The current model accurately matches the wormhole propagation inside the core along with the PVBT. This model can be tuned using a few acidizing experiments and then can be used to generate an acid-efficiency curve with a high degree of confidence, thus avoiding the extra experimental cost.
The current model was able to match two sets of experiments and follow the experimental trend of longer cores and large-scale radial experiments. It was used to predict acid performance under field conditions. The results show that the optimal PVBT under field conditions is always lower than the one predicted under laboratory conditions; the acid depth of penetration has a significant effect on the acid-efficiency curves; and the vertical flow of acid should be considered in acid-job design.
In hydraulic fracturing, large volumes of fluid and sand are injected into the formation to enhance its transport properties. In conventional fracturing, the fluid pressure is increased monotonically to reach failure in a single cycle. The breakdown pressure can be reduced if we increase and decrease the fluid pressure cyclically (cyclic fracturing). This phenomenon has been tested in other engineering fields, but it is not yet possible to predict the breakdown pressure and cycle in petroleum engineering in the context of hydraulic fracturing. In the present study, we propose a workflow that is based on a modified Paris law to predict the breakdown pressure and the number of cycles in cyclic fracturing. The modified Paris law is based on linear-elastic fracture mechanics (LEFM), which treats the solid domain as an isotropic and linear-elastic medium. We use the data available in the literature for dry Tennessee Sandstone. The samples were hydraulically fractured under triaxial stress, two with conventional and two with cyclic methods. The results show that the tuned Paris law can predict the breakdown pressure and cycle with a good accuracy. The tuned model can help us to design an optimal scenario that is fundamentally different from the conventional method for formation stimulation.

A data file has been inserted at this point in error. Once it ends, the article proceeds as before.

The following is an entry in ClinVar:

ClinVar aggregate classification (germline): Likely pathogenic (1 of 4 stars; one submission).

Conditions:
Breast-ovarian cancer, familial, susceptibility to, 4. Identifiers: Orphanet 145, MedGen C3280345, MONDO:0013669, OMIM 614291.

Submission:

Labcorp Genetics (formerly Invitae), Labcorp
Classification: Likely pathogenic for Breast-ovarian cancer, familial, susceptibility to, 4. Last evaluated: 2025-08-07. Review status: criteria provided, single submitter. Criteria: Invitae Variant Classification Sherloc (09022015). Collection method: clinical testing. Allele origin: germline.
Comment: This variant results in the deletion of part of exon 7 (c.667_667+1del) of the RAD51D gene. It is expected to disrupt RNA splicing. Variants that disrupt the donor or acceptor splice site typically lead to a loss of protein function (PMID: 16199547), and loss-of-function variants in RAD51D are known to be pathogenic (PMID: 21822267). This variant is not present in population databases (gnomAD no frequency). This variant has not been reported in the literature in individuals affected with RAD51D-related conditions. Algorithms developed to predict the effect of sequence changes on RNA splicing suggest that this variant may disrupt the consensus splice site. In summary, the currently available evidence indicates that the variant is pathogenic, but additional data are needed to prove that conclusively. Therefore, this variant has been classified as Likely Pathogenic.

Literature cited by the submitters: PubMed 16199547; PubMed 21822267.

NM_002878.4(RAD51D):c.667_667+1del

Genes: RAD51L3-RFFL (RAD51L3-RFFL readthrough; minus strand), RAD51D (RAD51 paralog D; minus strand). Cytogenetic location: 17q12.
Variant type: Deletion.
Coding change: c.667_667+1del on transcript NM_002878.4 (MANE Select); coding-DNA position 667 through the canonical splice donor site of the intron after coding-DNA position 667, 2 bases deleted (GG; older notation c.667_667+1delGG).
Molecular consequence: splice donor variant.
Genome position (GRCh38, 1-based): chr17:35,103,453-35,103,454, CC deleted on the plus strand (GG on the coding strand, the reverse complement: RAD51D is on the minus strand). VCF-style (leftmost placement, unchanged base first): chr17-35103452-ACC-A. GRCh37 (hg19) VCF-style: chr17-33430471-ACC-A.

A novel centrifugal pump that increases oil-droplet sizes in produced water has been developed. This paper investigates a concept of pumping-pressure optimization, with respect to downstream separation efficiency, for the new pump. The investigation shows that the coalescing centrifugal pump always increased the separation efficiency of a downstream hydrocyclone. Furthermore, it is shown that the pumping pressure can be adjusted to maximize the improvement. Experimental results demonstrate how pumping conditions that minimize the volume fraction of droplets with a diameter smaller than the cut size of the hydrocyclone maximize the separation efficiency. Finally, it is demonstrated how the concept of pumping-pressure optimization can be implemented in a typical produced-water-treatment plant.